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Festival review: Spinifex Gum

Adelaide Festival

Featuring guests including Peter Garrett, Emma Donovan and Briggs alongside the exuberant Marilya Indigenous choir, Spinifex Gum is a breathtaking and uniquely Australian performance, writes reviewer Ali Moylan.

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Spinifex Gum is a collaborative project led by The Cat Empire’s Felix Riebl and Ollie McGill and born out of an invitation to write a song cycle for the Gondwana Indigenous Children’s Choir in the Pilbara.

From that, they created Marilya – a choral collective of young Indigenous women, all current or former members of the Gondwana Choir, who bring an impressive energy to their performance.

Fresh, hopeful, strong and proud, these young women have taken their place in the spotlight; their voices not only fill the theatre in which they perform, but also embed into the hearts of the audience.

With Riebl’s ability to compose songs that perfectly balance the uplifting joy of running barefoot on the land with the confronting realities of Indigenous deaths in custody and FIFO suicides, Spinifex Gum is a journey that is topical and politically charged but leaves you feeling uplifted and empowered for change.

Along with Riebl and McGill, guests including Peter Garrett, Emma Donovan and Briggs made appearances to perform with Marilya at the show at Her Majesty’s Theatre, throwing their wisdom and weight behind the young choir. Despite being crowd-drawers in their own right, each of the guests took their place here as support artists; their appearances were quietly phased in and out, receiving well-deserved recognition from the audience but never over-shadowing the real stars of the show.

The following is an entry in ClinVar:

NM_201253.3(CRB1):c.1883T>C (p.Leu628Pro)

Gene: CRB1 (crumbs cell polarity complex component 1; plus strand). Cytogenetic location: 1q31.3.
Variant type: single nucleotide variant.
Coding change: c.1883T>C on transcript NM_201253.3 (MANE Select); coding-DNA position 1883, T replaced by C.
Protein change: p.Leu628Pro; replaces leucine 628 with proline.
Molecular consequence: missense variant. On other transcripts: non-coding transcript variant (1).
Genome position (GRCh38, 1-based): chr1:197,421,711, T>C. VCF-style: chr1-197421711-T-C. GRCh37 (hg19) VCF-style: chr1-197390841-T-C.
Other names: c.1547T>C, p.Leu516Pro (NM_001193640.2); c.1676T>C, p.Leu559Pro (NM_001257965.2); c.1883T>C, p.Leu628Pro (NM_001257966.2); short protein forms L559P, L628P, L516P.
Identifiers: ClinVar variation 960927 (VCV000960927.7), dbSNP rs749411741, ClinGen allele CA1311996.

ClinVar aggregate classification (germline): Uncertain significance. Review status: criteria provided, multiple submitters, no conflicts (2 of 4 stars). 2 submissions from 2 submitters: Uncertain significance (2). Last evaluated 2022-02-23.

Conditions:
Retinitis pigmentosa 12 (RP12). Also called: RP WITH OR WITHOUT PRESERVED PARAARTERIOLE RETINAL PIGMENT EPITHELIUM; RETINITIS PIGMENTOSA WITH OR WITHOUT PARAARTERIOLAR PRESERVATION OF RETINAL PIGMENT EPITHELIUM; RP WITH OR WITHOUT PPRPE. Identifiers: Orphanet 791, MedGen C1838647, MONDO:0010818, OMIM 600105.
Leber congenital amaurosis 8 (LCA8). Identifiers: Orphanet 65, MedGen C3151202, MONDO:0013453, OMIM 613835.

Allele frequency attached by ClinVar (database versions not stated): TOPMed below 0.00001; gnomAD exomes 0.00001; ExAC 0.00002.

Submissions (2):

Donovan’s voice soared, provoking goose-bumps as she sang with the girls in Yindjibarndi (many of the lyrics in the performance were sung in the First Nation language), while Garret beautifully complemented the choir without out-shining them – even when performing an arrangement of Midnight Oil’s “The Dead Heart”.

Briggs took the energy levels up a notch with some hard truths about the over-representation of Indigenous youth in prisons. Riebl also lent his voice to highlight the injustices in “the system” with the song “Ms Dhu”, written after the coronial inquiry into the death in custody of 22-year-old Indigenous woman Julieka Dhu.

With a soundtrack created from samples, sounds and references to recordings taken from the land, along with piano accompaniment from McGill and the projection of stunning video footage from the Pilbara, Spinifex Gum is a true collaborative work that is breathtaking and uniquely Australian.

The immediate standing ovation and whole-hearted applause that came at the end of the show is testimony to the fact that it absolutely hit the mark.

Spinifex Gum was presented for one night only at Her Majesty’s Theatre. Learn more about the Spinifex Gum project and album here, and read more InDaily Adelaide Festival stories and reviews here.

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